I would, however, feel free to criticize as unrealistic (and in the extremis as unfair or wrong) a story that misrepresents (or denigrates) people in the LTGBQI community. This extends, by the way, to misrepresentation by somehow always making these folks good and only heteros bad.
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Offline ScarletBea

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Re: LGBT Fantasy?
« Reply #144 on: May 13, 2016, 08:31:45 AM »
I don't think anyone was supporting the idea of forcing the authors to write anyone and everyone into their books, just to be a little more open to the reality of the world, maybe don't go with the first instinctive idea.
And sometimes they may even be surprised.

I'm remembering something that Jen Williams said in an interview recently, about when writing Copper Promise the character of Holley, the Secret Keeper, was initially a man but that wasn't really working - once she wrote her as a woman the plot became much clearer and interesting, and she got more ideas for her.
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Offline Mr.J

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Re: LGBT Fantasy?
« Reply #145 on: May 13, 2016, 11:54:08 AM »
There is no 'obligation', nor is there 'enforcement of conformity'.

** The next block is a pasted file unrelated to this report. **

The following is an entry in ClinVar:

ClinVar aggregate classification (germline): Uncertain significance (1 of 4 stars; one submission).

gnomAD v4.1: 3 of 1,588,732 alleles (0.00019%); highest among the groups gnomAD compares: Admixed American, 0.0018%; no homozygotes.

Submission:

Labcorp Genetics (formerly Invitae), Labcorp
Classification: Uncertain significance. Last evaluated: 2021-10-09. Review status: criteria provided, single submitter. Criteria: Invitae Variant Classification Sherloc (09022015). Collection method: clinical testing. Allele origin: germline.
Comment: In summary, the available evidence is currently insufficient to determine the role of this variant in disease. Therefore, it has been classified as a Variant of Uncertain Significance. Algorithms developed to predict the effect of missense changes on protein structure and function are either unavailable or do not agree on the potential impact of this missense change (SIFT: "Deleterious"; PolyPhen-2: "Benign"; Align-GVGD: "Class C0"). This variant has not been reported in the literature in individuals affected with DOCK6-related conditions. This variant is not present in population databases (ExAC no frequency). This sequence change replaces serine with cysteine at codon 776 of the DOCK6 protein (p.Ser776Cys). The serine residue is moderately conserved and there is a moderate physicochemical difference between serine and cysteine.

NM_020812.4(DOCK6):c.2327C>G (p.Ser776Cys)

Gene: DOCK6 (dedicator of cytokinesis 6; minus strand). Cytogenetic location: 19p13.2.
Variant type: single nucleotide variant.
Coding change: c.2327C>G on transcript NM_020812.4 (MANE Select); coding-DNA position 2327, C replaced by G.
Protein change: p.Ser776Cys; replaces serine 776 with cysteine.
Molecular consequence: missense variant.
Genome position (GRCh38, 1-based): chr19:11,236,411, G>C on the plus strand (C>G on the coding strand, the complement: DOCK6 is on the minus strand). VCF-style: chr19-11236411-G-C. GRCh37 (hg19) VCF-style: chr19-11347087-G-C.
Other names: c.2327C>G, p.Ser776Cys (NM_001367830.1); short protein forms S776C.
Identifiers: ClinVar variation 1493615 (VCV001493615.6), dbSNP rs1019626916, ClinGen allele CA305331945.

The fact that it riles people so much at the mere suggestion authors could perhaps take more effort to include a mixture of characters than having an entirely wide ranging cast all be straight is telling just how much we need to champion those who do write this way in books and the problems we face with representation in our media.

To me, the idea anyone can say authors are being forced by some sort of gay mafia to write LGBT characters for the sake of diversity or, that good old catchphrase 'political correctness', is hilarious.

It's also interesting many are happy to see equality or fairness for LGBT people without actually taking any steps to do so, or have a distorted view of what 'fairness' is in the first place - there's one gay side character in a book/tv show/film - therefore it's fair so stop being so mean to us poor ostracized straight people, we're so cruelly underrepresented!

This is why I don't go anywhere near the LGBT threads here. Fruitless debate on something that shouldn't need to be debated.

Should probably move this to one of those threads rather than leave it in this one.




Offline Peat

Re: LGBT Fantasy?
« Reply #146 on: May 13, 2016, 01:31:12 PM »
Personally I felt that article far exceeded suggestion and fell under 'Obligation'. I'm not saying that's the way the author meant it to come across but personally, that is how it did. I didn't put a vote on the article but if I had, it wouldn't have been a great one.